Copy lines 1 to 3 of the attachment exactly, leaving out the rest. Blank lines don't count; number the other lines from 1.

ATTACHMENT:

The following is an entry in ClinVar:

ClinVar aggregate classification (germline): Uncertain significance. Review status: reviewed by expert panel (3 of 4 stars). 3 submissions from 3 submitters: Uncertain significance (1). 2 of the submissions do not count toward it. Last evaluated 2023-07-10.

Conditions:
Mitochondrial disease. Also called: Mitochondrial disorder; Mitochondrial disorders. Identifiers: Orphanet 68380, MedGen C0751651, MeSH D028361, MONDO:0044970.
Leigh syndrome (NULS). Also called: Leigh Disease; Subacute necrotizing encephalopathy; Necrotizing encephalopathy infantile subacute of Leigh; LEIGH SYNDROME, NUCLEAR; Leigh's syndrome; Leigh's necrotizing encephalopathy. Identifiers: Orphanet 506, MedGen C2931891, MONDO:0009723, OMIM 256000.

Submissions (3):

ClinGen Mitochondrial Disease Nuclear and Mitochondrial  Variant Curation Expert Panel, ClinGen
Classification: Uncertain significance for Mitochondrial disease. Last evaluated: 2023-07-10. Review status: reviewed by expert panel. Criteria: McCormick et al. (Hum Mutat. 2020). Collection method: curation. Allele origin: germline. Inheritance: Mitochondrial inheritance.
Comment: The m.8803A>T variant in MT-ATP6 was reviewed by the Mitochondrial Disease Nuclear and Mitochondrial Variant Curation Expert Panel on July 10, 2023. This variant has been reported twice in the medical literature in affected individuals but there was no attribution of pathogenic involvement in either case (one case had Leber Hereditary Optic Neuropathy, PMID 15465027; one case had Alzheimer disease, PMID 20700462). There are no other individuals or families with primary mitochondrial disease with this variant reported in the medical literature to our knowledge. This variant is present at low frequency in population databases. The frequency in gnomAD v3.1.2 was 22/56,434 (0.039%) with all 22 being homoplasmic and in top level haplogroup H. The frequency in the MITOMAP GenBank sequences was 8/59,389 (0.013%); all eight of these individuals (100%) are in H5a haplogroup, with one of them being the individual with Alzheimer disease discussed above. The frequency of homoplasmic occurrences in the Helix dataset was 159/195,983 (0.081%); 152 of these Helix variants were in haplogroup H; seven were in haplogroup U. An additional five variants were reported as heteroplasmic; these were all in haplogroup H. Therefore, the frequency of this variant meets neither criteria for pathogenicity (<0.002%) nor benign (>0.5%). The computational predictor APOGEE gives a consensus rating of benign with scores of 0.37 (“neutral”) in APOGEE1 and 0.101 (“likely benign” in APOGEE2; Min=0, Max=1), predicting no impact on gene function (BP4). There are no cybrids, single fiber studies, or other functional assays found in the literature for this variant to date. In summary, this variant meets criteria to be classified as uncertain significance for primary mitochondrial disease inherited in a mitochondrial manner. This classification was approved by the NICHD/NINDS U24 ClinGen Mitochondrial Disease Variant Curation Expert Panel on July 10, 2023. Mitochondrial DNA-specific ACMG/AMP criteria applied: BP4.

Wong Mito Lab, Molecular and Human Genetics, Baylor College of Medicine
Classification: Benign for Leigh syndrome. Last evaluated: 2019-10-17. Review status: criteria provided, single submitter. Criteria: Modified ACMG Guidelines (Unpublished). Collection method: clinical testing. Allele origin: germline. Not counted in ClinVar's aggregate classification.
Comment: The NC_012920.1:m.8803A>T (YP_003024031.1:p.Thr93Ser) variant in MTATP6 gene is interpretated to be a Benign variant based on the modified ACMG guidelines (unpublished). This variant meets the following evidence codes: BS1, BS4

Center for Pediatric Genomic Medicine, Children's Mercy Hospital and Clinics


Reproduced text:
The following is an entry in ClinVar:

ClinVar aggregate classification (germline): Uncertain significance. Review status: reviewed by expert panel (3 of 4 stars). 3 submissions from 3 submitters: Uncertain significance (1). 2 of the submissions do not count toward it. Last evaluated 2023-07-10.

Conditions: